Talos said the assets should generate $150 million in free cash flow this year from $210 million in adjusted EBITDA and projected capital spending of $60 million. The purchase price translates to valuation metrics of $33,684 per barrel of oil equivalent per day.
The buyer is funding the deal with $250 million in new Talos shares to be issued to sellers at closing and cash from existing sources of liquidity.
As part of its regular fall redetermination, the company’s borrowing base has been increased to $950 million from $850 million effective Dec. 10 and will be further increased to $1.15 billion at closing of the ILX and Castex acquisitions. Pro forma leverage metrics and liquidity will remain conservative, Talos said.
Talos CEO and president Timothy S. Duncan said in a statement that the acquisition significantly strengthens the company’s position as a basin-leading independent explorer and producer, providing increased scale and free cash flow, greater operational diversity and broader optionality in future growth.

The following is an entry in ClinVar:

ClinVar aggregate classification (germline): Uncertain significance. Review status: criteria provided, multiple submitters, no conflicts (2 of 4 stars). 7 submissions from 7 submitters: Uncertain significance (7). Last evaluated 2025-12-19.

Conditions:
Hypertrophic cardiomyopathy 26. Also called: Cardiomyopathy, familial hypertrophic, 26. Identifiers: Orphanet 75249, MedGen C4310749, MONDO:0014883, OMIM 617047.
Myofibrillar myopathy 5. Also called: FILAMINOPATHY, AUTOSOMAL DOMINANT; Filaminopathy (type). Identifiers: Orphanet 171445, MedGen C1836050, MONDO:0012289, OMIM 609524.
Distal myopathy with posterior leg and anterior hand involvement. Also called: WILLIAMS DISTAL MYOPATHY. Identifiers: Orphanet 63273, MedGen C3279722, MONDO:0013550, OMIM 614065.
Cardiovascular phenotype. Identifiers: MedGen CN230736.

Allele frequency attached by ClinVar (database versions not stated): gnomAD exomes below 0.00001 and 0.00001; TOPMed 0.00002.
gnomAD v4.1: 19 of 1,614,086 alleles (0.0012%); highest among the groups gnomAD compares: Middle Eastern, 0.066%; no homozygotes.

“We are executing the transaction at an attractive valuation that is accretive to our shareholders and with a funding structure that preserves our strong balance sheet and liquidity,” he said. “What makes this transaction unique is the combination of high-margin production and a deep portfolio of prospects.”
Apollo Global Management and Riverstone control around 63% of Talos’ outstanding common stock.
In September, Talos sold a majority stake in one of its top Gulf prospects to British oil and gas major BP to help cut costs and help finance new acquisitions, including an additional prospect from Exxon Mobil, the Houston Chronicle reported.
Willkie advises CapStreet on raising $500M for fifth fund
The CapStreet Group, a Houston private equity firm, said Dec. 11 it raised $500 million for its fifth fund, exceeding its original target of $400 million.
Willkie Farr & Gallagher advised CapStreet, including Houston- and New York-based Bruce C. Herzog with a partner out of the firm’s New York office (Phil Isom).
CapStreet managing partner George Kelly said in the release that the firm was fortunate to expand its investor base by adding a group of new limited partners.